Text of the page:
The Untold Truth Of Fat Thor

The Untold Truth Of Fat Thor


Avengers: Endgame brought plenty of changes
to the Earth’s Mightiest Heroes, and one of the biggest was to Thor, who’s put on a lot
of weight. “Fat Thor,” as he’s being called, is dealing
with a lot of depression and trauma. Here’s his story. Traumavengers From Black Panther’s anger after his father’s
murder to Iron Man’s post-Avengers panic attacks to Valkyrie abandoning Asgard and drowning
her sorrows, the Marvel movies have often dealt with the psychological trauma that comes
with the life of a superhero. This time, though, it’s on a completely different
scale. In the MCU, the ending of Infinity War is
unquestionably the biggest tragedy in the history of the planet. It’s not just the billions of people turned
to dust, but as we see in Endgame, it’s all life, meaning that Thanos took out animals,
too. It’s devastating for the entire universe,
and the heroes who were at the center of it are no exception. When the film shifts its focus to five years
after the snap, we see that each of the Avengers has been dealing with the trauma in a different
way. Even before we get to Thor, it’s not always
healthy. In what’s probably the most productive response,
we see Captain America leading a support group for survivors, which works on a lot of levels. It highlights the empathy and moral center
that makes Steve Rogers such an appealing character, and works as a tribute to his fallen
friend, Sam Wilson. Before he was an Avenger, Sam was leading
a support group for veterans, and with him gone, Cap is doing his best to carry on that
legacy. The others, however, aren’t doing so well
in the way they deal with tragedy. Hawkeye goes to an incredibly violent extreme,
trying to personally enforce a fairness that’s absent in the loss of innocent life. Black Widow loses herself in obsessing over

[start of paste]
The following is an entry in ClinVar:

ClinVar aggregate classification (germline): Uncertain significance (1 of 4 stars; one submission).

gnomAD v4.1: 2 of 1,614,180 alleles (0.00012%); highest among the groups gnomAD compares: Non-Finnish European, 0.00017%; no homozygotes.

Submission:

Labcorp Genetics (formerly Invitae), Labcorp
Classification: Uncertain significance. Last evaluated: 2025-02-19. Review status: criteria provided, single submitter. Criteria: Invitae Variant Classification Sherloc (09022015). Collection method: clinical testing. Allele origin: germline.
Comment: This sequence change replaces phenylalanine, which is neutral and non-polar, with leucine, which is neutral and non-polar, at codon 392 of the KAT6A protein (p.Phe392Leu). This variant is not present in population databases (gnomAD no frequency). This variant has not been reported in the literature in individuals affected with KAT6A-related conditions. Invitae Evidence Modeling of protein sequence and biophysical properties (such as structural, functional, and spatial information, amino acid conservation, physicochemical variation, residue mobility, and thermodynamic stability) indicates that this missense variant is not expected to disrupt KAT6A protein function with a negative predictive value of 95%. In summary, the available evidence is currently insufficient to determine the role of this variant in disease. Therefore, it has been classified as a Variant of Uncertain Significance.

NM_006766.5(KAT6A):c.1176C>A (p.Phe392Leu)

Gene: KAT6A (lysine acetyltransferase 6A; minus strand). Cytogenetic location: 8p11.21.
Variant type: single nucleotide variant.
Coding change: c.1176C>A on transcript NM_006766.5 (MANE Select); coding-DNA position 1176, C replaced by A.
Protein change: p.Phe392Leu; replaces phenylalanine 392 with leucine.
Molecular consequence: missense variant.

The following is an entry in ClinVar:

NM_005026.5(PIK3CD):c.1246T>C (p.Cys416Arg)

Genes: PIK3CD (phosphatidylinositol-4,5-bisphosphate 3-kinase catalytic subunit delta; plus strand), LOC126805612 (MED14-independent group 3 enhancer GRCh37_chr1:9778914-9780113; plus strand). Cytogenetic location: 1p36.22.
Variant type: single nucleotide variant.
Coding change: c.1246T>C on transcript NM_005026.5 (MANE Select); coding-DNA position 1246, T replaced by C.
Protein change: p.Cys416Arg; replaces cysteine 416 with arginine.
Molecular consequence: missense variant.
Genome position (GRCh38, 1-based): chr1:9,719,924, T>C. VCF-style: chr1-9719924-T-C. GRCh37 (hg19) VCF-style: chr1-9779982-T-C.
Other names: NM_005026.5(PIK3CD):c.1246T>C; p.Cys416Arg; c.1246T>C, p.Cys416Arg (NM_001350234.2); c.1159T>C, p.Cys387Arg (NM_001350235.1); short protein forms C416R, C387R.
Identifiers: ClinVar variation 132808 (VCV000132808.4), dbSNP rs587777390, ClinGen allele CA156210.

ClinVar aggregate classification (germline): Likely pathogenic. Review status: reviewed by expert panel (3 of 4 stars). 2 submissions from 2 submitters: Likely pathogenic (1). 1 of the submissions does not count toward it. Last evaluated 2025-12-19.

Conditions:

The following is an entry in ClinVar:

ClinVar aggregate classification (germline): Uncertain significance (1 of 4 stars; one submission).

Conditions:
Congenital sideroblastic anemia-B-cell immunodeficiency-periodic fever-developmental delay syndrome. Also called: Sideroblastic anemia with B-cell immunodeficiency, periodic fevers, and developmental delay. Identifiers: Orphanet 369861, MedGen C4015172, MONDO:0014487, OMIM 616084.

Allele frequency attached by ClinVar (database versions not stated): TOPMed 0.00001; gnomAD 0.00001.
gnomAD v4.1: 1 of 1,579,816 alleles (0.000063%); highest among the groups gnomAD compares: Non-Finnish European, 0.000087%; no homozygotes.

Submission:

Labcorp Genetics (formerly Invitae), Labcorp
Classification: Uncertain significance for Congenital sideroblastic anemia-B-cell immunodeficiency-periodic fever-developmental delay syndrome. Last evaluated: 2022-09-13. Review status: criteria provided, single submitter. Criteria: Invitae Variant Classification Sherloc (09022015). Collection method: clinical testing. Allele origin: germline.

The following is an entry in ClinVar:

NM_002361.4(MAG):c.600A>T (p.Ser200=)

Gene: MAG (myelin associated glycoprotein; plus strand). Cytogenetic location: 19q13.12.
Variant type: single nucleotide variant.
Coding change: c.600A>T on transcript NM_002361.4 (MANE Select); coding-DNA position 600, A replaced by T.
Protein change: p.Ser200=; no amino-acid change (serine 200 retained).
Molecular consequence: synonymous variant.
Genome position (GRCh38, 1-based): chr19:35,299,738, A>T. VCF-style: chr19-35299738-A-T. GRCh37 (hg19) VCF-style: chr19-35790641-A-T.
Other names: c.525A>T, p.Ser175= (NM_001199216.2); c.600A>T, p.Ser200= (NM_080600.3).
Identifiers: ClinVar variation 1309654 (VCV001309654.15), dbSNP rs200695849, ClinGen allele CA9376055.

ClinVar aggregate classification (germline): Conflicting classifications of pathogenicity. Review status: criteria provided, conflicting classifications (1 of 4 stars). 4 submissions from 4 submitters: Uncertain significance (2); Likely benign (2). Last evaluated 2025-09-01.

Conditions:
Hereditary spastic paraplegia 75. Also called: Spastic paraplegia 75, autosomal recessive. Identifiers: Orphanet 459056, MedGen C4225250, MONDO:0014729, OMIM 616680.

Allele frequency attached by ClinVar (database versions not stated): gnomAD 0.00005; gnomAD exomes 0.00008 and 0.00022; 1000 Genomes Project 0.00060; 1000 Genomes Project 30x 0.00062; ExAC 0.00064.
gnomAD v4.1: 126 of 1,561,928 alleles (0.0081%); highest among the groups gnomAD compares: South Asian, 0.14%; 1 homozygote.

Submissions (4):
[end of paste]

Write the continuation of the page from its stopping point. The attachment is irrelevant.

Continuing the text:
her work, trying to fix everything she can. While Tony Stark’s life post-snap is far more
idyllic than the other heroes’, he’s still completely given up making the world a better,
safer place, which defined his life as Iron Man. He’s refusing to use his genius to help others
because, well, what’s the point? He tried, it didn’t work, time to move on. These are all very different and very relatable
ways of dealing with a traumatic experience. The contextual Hulk Bruce Banner’s reaction to the snap is worth
paying close attention to, both because it represents the biggest change for one of the
characters, and because of the relationship he’s had with Thor throughout the history
of the MCU. Since they first slugged it out on the helicarrier
back in the first Avengers film, they’ve been competitors, and the buddy comedy of Thor:
Ragnarok put them in direct contrast with each other. It’s come up several times throughout the
films that since they hadn’t met Captain Marvel yet, they both consider themselves to be the
“strongest Avenger.” “Welcome, Strongest Avenger.” “Uh, what?” For all their similarities, it’s how they
react to their failures that shows how different they really are. Since his character is entirely built around
making explosive anger and the reaction to trauma a literal, physical change, it makes
sense that it’s the Hulk that we first see reacting to the devastation that comes along
with Thanos. This unstoppable force of nature comes up